Friday, 7 January 2011

Will Andrew Gilligan now admit he was wrong?

Andrew Gilligan writing last year in a post lovingly titled "New Tory policy: Boris Johnson to walk on water"

"The new Tory proposals to give greater power over the River Thames to Boris Johnson are a useful step forward in a campaign that I and the think-tank Policy Exchange have helped wage to make the river a genuine public transport highway...

I smiled to myself a few months ago when a rival, Labour blogger with a reliable record of not knowing very much announced that Policy Exchange’s river report had “sunk at a rate of knots"

And so did I smile to myself when my original post turned out to be 100% on the money after all.

As I've written before and as Gilligan acknowledges today, Boris has followed almost none of the recommendations made in his original dodgy dossier.

Perhaps now Andrew would like to congratulate me on my foresight?

On a side note, last year I emailed Gilligan and his editor explaining that contrary to his claim above, I am not and have never been a member or blogger for the Labour party.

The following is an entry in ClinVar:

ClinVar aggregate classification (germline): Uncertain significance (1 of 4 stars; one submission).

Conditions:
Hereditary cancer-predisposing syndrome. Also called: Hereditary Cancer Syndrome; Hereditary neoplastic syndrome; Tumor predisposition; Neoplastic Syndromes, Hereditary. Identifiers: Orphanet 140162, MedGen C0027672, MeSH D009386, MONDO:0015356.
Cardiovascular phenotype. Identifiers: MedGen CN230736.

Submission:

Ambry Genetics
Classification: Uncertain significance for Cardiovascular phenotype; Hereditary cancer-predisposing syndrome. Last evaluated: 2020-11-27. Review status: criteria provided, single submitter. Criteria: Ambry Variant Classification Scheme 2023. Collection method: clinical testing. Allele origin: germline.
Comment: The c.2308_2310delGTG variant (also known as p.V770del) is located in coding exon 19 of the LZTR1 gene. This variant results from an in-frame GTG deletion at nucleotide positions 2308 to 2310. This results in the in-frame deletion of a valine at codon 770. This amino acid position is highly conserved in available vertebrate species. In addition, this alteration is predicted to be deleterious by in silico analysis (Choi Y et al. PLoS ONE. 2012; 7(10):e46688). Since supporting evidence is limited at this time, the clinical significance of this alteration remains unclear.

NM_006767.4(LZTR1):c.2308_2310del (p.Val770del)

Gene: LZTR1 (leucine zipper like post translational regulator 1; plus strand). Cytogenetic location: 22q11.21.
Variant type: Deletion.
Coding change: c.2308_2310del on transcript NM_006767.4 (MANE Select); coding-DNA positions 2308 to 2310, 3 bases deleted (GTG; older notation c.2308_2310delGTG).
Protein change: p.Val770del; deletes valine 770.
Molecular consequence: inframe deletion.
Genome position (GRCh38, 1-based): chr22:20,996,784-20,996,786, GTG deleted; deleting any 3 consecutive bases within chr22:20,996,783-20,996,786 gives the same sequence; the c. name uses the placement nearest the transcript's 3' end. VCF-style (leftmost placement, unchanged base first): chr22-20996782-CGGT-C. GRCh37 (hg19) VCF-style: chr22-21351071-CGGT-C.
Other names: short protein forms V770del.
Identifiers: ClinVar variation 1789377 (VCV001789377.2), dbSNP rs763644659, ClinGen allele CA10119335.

Needless to say I didn't get a reply or correction and the former journalist of the year went on to write a second post repeating the same lie instead.

Dishonest yes. But given what else I have discovered Gilligan doing in the past I shouldn't really have been too surprised.


-Update- This post has now been included at number 480 in John Rentoul's series of "Questions to Which the Answer is No."

3 comments:

Andrew Gilligan said...

Let's put it this way Adam. You were wrong at the time - as you usually are. There were signs of progress. But you're right eleven months later.

AdamB said...

Right. So I was wrong when you disagreed with my analysis of Boris's position, but right now that you agree with it?

That's tortuous even for you.

Tom said...

The sheer cheek of Gilligan - the one of the world's least accurate reporters - to criticise others continues to astound me. On top of the errors, of which he is so famed, he is so partisan as to make his witterings utterly irrelevant.